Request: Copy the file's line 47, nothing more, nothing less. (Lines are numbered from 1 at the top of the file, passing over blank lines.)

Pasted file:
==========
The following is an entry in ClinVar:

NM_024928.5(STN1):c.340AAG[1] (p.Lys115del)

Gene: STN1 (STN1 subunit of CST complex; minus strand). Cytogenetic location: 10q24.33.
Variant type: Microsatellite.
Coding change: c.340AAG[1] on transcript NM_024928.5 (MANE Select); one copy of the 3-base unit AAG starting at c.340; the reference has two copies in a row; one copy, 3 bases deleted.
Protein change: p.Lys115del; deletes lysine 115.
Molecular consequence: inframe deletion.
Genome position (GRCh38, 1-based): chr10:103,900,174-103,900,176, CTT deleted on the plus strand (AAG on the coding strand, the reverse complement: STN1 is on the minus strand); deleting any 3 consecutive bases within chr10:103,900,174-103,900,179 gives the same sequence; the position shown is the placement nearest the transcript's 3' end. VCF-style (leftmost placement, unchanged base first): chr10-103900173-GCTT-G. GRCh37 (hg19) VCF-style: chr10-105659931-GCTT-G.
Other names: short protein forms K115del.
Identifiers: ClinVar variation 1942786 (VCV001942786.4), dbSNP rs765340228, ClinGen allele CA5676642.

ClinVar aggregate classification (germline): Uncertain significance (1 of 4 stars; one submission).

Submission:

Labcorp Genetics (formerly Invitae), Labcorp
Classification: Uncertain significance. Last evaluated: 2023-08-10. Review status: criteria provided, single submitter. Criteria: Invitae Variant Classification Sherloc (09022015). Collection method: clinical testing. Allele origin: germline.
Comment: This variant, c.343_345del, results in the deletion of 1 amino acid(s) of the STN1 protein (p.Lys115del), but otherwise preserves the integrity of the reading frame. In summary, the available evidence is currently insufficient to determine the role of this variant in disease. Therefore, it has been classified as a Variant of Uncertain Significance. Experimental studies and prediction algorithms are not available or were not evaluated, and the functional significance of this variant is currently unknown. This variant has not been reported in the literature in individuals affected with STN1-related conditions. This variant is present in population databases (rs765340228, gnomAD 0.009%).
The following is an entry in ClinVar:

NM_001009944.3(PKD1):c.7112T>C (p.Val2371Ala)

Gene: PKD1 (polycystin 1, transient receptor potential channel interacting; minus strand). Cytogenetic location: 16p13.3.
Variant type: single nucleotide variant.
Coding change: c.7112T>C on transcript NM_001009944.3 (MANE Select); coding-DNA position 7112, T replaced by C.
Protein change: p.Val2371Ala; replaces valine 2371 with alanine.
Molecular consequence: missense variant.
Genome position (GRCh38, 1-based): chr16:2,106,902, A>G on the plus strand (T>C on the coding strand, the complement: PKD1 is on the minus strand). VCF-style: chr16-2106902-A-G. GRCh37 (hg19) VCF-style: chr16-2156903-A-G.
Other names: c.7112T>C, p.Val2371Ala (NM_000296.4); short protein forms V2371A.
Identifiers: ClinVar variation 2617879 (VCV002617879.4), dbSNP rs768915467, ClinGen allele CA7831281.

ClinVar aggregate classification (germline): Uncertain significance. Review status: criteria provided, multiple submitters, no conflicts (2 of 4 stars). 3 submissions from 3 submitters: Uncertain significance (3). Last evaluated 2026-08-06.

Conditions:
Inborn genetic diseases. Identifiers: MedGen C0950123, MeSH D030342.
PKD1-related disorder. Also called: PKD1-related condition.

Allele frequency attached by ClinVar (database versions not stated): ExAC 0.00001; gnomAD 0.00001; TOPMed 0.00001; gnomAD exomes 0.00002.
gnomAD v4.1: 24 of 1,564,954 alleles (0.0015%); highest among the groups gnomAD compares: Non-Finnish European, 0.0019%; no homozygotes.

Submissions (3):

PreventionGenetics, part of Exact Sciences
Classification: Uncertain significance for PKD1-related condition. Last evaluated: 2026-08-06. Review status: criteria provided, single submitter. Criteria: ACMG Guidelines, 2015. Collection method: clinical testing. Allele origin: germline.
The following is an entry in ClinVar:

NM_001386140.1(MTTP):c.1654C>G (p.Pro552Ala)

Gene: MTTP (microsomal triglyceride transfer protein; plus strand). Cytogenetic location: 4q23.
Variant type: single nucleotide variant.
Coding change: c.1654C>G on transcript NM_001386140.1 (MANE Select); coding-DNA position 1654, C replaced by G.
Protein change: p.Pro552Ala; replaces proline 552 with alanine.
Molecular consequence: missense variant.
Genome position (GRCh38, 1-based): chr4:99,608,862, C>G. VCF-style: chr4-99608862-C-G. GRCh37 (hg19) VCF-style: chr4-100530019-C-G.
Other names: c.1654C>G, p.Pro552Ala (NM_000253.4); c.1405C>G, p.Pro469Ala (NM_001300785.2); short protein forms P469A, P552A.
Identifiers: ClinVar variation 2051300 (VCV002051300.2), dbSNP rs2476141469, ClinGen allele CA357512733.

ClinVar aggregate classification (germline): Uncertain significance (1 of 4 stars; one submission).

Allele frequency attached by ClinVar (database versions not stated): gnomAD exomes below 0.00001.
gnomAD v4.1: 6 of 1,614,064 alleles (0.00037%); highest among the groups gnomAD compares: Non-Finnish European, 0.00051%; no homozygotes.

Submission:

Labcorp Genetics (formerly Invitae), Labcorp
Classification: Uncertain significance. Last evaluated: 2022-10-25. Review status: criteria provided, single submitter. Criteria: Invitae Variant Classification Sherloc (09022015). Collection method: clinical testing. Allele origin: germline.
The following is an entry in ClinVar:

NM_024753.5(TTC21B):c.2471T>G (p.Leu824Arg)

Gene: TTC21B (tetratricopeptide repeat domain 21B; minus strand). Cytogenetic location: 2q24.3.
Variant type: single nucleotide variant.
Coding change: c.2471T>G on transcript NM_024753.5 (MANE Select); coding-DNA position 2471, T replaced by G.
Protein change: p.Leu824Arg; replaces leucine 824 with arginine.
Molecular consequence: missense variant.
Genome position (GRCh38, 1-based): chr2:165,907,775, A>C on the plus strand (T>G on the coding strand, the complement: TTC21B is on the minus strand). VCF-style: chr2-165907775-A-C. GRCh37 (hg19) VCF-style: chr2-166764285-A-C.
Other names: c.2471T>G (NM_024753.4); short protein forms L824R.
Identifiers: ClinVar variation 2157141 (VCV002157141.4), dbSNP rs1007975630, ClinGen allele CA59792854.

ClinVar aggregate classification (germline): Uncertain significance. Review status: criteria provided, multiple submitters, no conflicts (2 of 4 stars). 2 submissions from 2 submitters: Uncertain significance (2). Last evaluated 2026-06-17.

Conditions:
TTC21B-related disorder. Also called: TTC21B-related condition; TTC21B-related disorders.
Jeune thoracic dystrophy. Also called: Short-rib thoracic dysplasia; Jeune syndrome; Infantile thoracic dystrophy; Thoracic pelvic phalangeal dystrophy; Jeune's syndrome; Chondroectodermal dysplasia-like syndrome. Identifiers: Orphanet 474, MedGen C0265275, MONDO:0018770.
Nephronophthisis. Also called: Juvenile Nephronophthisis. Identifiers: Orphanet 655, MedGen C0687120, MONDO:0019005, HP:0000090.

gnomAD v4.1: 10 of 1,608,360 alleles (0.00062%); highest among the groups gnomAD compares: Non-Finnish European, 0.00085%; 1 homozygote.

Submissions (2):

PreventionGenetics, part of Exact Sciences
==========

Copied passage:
gnomAD v4.1: 6 of 1,614,064 alleles (0.00037%); highest among the groups gnomAD compares: Non-Finnish European, 0.00051%; no homozygotes.